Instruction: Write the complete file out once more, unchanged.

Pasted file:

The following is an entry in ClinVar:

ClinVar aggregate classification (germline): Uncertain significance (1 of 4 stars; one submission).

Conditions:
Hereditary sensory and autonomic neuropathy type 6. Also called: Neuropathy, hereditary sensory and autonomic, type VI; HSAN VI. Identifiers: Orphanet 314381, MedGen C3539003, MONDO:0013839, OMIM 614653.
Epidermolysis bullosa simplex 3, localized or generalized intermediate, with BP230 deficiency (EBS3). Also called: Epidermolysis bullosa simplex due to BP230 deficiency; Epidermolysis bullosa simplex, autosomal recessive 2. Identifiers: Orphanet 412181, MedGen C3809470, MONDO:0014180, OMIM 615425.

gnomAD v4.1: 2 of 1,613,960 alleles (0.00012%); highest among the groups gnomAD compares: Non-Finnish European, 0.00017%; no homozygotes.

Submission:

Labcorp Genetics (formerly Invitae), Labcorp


The following is an entry in ClinVar:

ClinVar aggregate classification (germline): Uncertain significance (1 of 4 stars; one submission).

Conditions:
Hereditary sensory and autonomic neuropathy type 6. Also called: Neuropathy, hereditary sensory and autonomic, type VI; HSAN VI. Identifiers: Orphanet 314381, MedGen C3539003, MONDO:0013839, OMIM 614653.
Epidermolysis bullosa simplex 3, localized or generalized intermediate, with BP230 deficiency (EBS3). Also called: Epidermolysis bullosa simplex due to BP230 deficiency; Epidermolysis bullosa simplex, autosomal recessive 2. Identifiers: Orphanet 412181, MedGen C3809470, MONDO:0014180, OMIM 615425.

gnomAD v4.1: 2 of 1,613,960 alleles (0.00012%); highest among the groups gnomAD compares: Non-Finnish European, 0.00017%; no homozygotes.

Submission:

Labcorp Genetics (formerly Invitae), Labcorp